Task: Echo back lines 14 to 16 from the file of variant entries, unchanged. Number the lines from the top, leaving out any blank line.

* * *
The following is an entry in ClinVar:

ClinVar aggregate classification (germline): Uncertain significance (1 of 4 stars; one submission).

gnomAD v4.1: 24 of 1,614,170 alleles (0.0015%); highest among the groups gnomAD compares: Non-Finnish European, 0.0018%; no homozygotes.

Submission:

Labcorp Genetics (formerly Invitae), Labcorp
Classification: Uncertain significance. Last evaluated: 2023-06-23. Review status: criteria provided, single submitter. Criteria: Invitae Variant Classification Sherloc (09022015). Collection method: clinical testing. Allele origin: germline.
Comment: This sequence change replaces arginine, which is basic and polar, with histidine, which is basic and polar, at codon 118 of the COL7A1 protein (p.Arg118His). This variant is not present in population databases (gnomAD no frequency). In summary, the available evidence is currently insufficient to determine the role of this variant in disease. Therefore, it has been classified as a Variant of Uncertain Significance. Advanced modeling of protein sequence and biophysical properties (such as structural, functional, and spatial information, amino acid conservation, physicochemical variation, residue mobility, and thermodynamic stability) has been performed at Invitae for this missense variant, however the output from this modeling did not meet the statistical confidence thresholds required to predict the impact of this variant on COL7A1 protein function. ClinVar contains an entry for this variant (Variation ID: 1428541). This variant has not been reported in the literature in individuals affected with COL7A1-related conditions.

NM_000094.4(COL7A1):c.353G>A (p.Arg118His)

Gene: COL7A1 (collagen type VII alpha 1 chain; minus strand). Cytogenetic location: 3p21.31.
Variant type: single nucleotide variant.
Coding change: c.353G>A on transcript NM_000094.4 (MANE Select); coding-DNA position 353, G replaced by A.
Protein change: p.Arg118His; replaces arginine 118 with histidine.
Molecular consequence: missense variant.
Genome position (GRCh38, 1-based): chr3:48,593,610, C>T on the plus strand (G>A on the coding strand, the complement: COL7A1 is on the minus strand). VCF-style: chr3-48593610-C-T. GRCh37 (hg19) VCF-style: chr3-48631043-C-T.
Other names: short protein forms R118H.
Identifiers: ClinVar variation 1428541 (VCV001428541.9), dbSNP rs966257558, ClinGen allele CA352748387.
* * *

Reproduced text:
Genome position (GRCh38, 1-based): chr3:48,593,610, C>T on the plus strand (G>A on the coding strand, the complement: COL7A1 is on the minus strand). VCF-style: chr3-48593610-C-T. GRCh37 (hg19) VCF-style: chr3-48631043-C-T.
Other names: short protein forms R118H.
Identifiers: ClinVar variation 1428541 (VCV001428541.9), dbSNP rs966257558, ClinGen allele CA352748387.